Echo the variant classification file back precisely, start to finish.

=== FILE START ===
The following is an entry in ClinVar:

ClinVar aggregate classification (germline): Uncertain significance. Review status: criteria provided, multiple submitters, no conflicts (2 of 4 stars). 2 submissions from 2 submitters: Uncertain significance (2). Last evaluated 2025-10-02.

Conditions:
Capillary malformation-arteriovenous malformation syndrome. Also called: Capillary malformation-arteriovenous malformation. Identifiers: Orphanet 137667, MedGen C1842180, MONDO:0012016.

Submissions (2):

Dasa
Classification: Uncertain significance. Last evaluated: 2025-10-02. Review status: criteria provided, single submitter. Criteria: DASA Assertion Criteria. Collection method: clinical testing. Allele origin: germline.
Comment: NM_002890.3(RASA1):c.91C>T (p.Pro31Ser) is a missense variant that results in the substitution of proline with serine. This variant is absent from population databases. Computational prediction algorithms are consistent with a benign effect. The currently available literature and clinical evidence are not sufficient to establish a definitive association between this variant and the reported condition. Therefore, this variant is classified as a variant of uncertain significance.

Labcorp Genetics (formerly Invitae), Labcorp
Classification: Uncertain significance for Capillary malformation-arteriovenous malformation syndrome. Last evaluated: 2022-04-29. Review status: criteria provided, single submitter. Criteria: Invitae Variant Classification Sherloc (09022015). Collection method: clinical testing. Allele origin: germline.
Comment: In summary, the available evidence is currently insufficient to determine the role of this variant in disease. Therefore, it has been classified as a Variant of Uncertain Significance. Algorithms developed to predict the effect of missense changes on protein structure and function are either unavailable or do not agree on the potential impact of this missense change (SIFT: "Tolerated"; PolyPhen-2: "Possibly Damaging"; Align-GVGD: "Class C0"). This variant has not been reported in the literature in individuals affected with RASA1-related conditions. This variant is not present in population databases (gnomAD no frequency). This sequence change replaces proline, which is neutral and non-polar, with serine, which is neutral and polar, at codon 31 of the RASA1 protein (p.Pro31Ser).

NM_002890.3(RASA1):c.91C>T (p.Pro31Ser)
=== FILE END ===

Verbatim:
The following is an entry in ClinVar:

ClinVar aggregate classification (germline): Uncertain significance. Review status: criteria provided, multiple submitters, no conflicts (2 of 4 stars). 2 submissions from 2 submitters: Uncertain significance (2). Last evaluated 2025-10-02.

Conditions:
Capillary malformation-arteriovenous malformation syndrome. Also called: Capillary malformation-arteriovenous malformation. Identifiers: Orphanet 137667, MedGen C1842180, MONDO:0012016.

Submissions (2):

Dasa
Classification: Uncertain significance. Last evaluated: 2025-10-02. Review status: criteria provided, single submitter. Criteria: DASA Assertion Criteria. Collection method: clinical testing. Allele origin: germline.
Comment: NM_002890.3(RASA1):c.91C>T (p.Pro31Ser) is a missense variant that results in the substitution of proline with serine. This variant is absent from population databases. Computational prediction algorithms are consistent with a benign effect. The currently available literature and clinical evidence are not sufficient to establish a definitive association between this variant and the reported condition. Therefore, this variant is classified as a variant of uncertain significance.

Labcorp Genetics (formerly Invitae), Labcorp
Classification: Uncertain significance for Capillary malformation-arteriovenous malformation syndrome. Last evaluated: 2022-04-29. Review status: criteria provided, single submitter. Criteria: Invitae Variant Classification Sherloc (09022015). Collection method: clinical testing. Allele origin: germline.
Comment: In summary, the available evidence is currently insufficient to determine the role of this variant in disease. Therefore, it has been classified as a Variant of Uncertain Significance. Algorithms developed to predict the effect of missense changes on protein structure and function are either unavailable or do not agree on the potential impact of this missense change (SIFT: "Tolerated"; PolyPhen-2: "Possibly Damaging"; Align-GVGD: "Class C0"). This variant has not been reported in the literature in individuals affected with RASA1-related conditions. This variant is not present in population databases (gnomAD no frequency). This sequence change replaces proline, which is neutral and non-polar, with serine, which is neutral and polar, at codon 31 of the RASA1 protein (p.Pro31Ser).

NM_002890.3(RASA1):c.91C>T (p.Pro31Ser)